- Person to represent that he has been registered as a securities intermediary with the Commission unless such person is registered under the Code. Provided, registration under the Corporation Code shall not be deemed to be registered under the Code;
- Person, whether as principal or agent, to buy, sell or deal in securities or solicit investments in securities and other investment contracts, unless he is a registered broker, dealer or licensed salesman of a broker-dealer and the securities are registered under the Code or exempt from registration pursuant to Sections 9 and 10 thereof.
- Dealing in securities includes making or offering to make with any person, or inducing or attempting to induce any person to enter into or to offer to enter into any agreement for or with a view to acquiring, disposing of, subscribing for securities.
- Solicitation is the act of seeking or asking for business or information which includes the act of providing information about a security or investment product being offered for sale with the view of making another person a client or closing or bringing in a sale or purchase of security or investment product.
- The solicitor needs not be a signatory to any contract relative to such offer or sale of the security. An investment contract means a contract, transaction, or scheme (collectively “contract”) whereby a person invests his money in a common enterprise and is led to expect profits primarily from the efforts of others. An investment contract is presumed to exist whenever a person seeks to use the money or property of others on the promise of profits. A common enterprise is deemed created when two (2) or more investors “pool” their resources, creating a common enterprise, even if the promoter receives nothing more than a broker’s commission.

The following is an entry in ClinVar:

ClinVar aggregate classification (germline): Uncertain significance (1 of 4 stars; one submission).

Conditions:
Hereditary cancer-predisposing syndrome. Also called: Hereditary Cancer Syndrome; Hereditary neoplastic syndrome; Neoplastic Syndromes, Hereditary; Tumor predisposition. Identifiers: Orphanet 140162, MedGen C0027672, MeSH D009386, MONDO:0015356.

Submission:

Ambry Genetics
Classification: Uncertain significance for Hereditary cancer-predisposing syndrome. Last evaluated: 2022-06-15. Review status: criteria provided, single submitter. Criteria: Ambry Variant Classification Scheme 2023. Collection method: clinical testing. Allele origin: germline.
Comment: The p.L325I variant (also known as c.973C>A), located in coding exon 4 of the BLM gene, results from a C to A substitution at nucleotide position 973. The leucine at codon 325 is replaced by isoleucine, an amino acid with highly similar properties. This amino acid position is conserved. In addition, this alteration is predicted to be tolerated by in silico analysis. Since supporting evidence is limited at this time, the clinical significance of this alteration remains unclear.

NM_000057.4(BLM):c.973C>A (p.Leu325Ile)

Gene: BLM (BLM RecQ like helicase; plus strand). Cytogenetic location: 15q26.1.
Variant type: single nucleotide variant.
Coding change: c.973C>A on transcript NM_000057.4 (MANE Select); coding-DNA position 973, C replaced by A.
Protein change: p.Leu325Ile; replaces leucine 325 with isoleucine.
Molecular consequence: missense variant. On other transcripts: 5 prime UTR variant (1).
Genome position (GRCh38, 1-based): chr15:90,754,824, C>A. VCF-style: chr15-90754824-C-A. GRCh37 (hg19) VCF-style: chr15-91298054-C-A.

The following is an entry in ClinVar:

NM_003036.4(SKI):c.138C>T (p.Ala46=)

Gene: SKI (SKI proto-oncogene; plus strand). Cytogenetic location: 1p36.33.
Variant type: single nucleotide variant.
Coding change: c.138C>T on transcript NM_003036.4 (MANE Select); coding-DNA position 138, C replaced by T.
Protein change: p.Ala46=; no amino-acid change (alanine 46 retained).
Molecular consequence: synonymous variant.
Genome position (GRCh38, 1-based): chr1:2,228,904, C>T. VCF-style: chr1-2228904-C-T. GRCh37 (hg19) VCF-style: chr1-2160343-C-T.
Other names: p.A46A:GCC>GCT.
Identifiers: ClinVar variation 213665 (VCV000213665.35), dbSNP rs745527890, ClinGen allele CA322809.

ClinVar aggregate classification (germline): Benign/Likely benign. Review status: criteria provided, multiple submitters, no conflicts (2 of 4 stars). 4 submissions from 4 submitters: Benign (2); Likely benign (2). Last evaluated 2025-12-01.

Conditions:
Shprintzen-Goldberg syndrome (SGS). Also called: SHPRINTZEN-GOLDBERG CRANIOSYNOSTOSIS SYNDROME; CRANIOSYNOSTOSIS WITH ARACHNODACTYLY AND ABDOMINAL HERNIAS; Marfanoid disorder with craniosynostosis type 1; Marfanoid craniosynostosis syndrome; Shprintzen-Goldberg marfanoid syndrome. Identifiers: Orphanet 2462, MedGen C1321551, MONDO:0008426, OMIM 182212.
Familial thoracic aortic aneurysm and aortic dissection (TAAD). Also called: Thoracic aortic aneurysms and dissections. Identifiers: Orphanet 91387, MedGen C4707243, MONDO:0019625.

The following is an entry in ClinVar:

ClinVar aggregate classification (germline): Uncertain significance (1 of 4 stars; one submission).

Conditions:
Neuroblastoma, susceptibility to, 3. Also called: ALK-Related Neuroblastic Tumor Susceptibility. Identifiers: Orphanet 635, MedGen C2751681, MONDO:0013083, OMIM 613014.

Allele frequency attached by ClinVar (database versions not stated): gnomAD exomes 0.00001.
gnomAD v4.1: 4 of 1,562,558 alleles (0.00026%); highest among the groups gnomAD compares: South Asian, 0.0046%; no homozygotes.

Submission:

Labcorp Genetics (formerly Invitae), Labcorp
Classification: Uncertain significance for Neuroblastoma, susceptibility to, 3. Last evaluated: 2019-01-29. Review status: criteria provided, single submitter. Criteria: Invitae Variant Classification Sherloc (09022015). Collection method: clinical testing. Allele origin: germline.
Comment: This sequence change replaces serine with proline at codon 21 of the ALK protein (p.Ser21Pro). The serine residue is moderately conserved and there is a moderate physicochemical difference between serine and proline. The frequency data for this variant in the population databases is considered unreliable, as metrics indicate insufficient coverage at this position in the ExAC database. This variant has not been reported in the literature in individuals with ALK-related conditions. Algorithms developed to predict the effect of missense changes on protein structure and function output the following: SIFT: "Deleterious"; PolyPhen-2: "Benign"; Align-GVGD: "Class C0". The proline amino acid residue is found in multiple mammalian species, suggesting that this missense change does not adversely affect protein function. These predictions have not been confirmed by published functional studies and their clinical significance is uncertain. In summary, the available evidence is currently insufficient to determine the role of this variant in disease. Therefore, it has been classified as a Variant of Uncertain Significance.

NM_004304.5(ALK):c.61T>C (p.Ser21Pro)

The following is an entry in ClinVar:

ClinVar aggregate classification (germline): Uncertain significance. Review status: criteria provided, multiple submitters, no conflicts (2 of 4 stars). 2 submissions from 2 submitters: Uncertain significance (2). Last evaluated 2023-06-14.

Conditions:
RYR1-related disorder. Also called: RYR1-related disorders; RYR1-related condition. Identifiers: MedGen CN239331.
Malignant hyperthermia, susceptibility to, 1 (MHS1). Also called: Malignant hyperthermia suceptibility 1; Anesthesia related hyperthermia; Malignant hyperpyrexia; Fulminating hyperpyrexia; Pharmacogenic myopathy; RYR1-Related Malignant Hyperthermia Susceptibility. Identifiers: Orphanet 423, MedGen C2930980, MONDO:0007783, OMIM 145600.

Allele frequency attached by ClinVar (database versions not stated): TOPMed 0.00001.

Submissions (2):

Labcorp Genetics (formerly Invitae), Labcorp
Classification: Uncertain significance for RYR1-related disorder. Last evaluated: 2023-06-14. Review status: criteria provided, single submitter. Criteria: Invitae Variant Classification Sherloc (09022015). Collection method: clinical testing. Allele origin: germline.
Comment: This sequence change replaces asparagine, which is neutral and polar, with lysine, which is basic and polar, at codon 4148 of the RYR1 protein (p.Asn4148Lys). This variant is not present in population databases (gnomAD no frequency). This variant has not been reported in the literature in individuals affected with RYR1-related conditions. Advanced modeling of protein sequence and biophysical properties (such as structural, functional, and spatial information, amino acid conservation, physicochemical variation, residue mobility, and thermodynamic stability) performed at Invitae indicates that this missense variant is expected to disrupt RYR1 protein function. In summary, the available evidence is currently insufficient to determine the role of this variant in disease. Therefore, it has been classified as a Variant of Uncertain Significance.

The securities or investment product should likewise be registered with the Commission before it can be offered to the public as provided for by Sections 8 and 12 of Republic Act 8799 or the Securities Regulation Code (SRC). Those who act as salesmen, brokers, dealers or agents of an UNREGISTERED ENTITY who is selling or convincing people to invest in the scheme being offered by these entities including solicitations and recruitment may be prosecuted and be held liable under Section 28 of the SRC. If adjudged guilty, they can be penalized with a maximum fine of Five Million Pesos (PhP 5,000,000.00) or penalty of Twenty-One years of imprisonment or both pursuant to Section 73 of the SRC.
The stock market has been around for more than 200 years now, the time has changed, millions of books have been published about the stock market, now we are at the information age and there are thousands of blogs, articles, and videos that you can read or watch over the internet about stockmarket for free.
It’s okay to enroll in seminars as long as you get what your money’s worth, my point here is there is no shortcut to being a successful trader it takes a lot of work, simply beware of scams and fake groups/organizations. Roughly 1-2% of Filipinos invest in stocks, we are still a growing economy we need to educate as many Filipinos as we can to boost the economy and financial literacy in the country, let us not take advantage of beginners in the market.
Let me just put these here; It’s the job of brokers to educate their clients about the stock market, trading, and investing, if they are not helping and educating you then you have the wrong broker. If you accumulated massive losses already in stock trading maybe it is not for you. More: Trading VS Investing.
Stockbytes PH, June 3, 2020
Related: Stocks Basic Knowledge; Rules on Stock Investing; Stock Tradings VS Investing
*The owner of StockBytes PH is a licensed stock broker, contact us if you want to open an account.